Alternative Dispute Resolution Mechanism – NCA, Lok Adalats, etc.

The Mediation Bill, 2021

Note4Students

From UPSC perspective, the following things are important :

Prelims level : Section 498A

Mains level : Paper 2-Mediation Bill 2021

Context

The Mediation Bill, 2021 was introduced in Parliament in December 2021. It seeks to ‘promote mediation (including online), and provide for enforcement of settlement agreements resulting from mediation’.

Need to popularise mediation

  • The Chief Justice of India (CJI), N.V. Ramana, had said that mediation should be made mandatory as a first step in dispute resolution and that a law should be framed in this regard.
  • He emphasised the point that a movement needs to be launched to popularise mediation as it was a cheaper and faster dispute resolution mechanism.
  • He said that courts should be the last resort for dispute resolution; therefore, one should explore the options of alternate dispute resolution.
  • The Tamil Nadu Mediation and Conciliation Centre, an initiative of the Madras High Court and India’s first court-annexed facility with a mediation centre in every district, has significantly reduced the pendency of referred cases.

Which laws in India allow mediation?

  • Mediation finds legitimacy in some specific laws such as:
  • The Code of Civil Procedure, 1908, the Arbitration and Conciliation Act, 1996,
  • The Companies Act, 2013,
  • The Commercial Courts Act, 2015,
  • The Consumer Protection Act, 2019,
  • However, there is no standalone legislation as yet.

How the provisions of Mediation Bill 2021 will help in improving the law and order situation

  • The bill seeks to promote mediation (including online), and provide for enforcement of settlement agreements resulting from mediation’.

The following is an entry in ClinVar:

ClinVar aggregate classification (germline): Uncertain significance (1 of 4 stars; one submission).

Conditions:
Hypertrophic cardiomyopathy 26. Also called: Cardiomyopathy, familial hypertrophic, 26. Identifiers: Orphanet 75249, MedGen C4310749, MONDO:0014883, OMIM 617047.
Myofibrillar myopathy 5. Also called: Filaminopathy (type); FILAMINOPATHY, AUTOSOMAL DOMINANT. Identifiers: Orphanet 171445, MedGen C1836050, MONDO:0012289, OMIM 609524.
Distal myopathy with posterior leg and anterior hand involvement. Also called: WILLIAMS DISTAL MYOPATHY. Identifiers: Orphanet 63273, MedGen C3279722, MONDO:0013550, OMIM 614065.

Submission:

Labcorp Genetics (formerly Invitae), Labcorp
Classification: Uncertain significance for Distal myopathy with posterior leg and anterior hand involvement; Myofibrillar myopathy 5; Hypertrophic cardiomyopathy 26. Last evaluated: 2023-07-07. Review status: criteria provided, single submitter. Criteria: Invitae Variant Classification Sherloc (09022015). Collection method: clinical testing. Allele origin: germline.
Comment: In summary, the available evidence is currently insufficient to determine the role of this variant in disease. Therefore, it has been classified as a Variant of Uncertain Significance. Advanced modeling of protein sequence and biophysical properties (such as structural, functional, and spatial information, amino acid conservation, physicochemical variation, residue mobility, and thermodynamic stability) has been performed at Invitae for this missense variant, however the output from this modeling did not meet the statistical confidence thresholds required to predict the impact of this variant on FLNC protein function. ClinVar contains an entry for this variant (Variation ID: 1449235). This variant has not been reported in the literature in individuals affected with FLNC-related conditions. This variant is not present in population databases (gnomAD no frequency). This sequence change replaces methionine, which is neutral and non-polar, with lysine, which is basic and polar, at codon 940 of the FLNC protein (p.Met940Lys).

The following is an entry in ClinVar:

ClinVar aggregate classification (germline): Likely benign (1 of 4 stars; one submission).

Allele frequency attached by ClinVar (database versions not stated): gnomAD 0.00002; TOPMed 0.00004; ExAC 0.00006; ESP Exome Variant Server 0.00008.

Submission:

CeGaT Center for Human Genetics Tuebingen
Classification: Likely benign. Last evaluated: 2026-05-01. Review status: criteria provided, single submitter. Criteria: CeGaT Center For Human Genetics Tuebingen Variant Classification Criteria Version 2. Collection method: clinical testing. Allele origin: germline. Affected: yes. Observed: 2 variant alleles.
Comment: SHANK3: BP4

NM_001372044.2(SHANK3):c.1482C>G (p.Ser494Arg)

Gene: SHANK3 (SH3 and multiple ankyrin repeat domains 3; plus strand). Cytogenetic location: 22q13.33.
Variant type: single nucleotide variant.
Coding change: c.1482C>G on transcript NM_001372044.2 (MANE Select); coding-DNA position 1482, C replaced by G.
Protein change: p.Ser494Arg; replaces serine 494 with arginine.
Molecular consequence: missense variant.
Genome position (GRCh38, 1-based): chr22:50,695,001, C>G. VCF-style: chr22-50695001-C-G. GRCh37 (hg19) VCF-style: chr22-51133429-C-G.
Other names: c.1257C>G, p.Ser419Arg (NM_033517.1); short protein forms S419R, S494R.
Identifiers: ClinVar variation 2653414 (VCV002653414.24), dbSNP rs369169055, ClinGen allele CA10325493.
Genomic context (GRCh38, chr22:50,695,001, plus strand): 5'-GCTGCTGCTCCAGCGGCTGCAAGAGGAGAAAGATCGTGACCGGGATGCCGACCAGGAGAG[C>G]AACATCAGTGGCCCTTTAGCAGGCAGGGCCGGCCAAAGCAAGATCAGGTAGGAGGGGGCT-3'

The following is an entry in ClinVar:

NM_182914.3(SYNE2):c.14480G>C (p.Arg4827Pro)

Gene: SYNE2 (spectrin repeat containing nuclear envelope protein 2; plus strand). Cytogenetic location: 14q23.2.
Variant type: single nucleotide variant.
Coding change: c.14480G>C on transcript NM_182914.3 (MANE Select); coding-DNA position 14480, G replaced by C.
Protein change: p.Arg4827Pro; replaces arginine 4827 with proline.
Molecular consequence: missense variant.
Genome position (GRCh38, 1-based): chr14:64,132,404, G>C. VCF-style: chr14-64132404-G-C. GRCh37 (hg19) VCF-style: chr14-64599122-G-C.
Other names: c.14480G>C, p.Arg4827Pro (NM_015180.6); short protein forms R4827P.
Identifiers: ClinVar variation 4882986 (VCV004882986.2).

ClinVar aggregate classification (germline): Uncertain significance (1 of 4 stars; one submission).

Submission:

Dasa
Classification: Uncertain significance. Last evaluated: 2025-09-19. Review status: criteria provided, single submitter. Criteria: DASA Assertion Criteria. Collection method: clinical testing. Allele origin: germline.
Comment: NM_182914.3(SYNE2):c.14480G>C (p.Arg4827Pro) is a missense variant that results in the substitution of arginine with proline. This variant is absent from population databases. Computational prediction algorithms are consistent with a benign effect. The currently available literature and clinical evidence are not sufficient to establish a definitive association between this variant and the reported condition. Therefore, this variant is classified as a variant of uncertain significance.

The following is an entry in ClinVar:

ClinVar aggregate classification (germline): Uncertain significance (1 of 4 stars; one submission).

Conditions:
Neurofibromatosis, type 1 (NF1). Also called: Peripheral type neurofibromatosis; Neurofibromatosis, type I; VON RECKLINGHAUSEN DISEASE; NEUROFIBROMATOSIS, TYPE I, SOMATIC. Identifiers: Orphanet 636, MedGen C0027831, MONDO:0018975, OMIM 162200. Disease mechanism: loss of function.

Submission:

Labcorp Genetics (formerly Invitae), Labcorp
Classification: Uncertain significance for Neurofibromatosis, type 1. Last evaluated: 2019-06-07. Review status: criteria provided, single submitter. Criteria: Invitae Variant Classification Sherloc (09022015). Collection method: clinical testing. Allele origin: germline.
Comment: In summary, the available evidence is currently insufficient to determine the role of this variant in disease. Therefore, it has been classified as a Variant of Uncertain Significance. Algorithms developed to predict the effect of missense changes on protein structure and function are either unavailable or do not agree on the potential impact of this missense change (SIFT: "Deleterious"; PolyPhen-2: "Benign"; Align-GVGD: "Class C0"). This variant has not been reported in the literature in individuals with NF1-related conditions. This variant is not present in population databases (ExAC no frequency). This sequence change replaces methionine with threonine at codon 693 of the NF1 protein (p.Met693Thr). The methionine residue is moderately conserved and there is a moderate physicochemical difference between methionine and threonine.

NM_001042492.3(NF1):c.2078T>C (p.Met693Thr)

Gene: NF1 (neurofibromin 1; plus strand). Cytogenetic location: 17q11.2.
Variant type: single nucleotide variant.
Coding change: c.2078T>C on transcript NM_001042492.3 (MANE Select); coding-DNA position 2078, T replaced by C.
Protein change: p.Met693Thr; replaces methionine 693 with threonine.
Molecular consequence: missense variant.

• In case of civil or commercial disputes, a person must try to settle the dispute by mediation before approaching a court or tribunal.
  • Improving the law and order situation: There are certain provisions in the Bill which may help in improving the law and order situation in a locality and/or encourage compounding of criminal offences.
  • First, Section 7 of the Bill says that courts will be competent to refer any dispute to mediation relating to compoundable offences or matrimonial offences connected with or arising out of civil proceedings between the parties.
  • Second, Section 44 of the Bill provides for ‘any dispute likely to affect peace, harmony and tranquillity amongst the residents or families of any area or locality, to be settled through community mediation.
  •  Third, the provisions of the Act shall not have the overriding effect, inter alia, on the Maintenance and Welfare of Parents and Senior Citizen Act, 2007 and the Sexual Harassment of Women at Workplace (Prevention, Prohibition and Redressal) Act, 2013.
  • Promote friendliness: Section 320 in the Code Of Criminal Procedure (CrPC) provides for the compounding of certain criminal offences which shall have the effect of acquittal of the accused.
  • Here, the policy of the law is to promote friendliness between the parties so that peace between them is restored.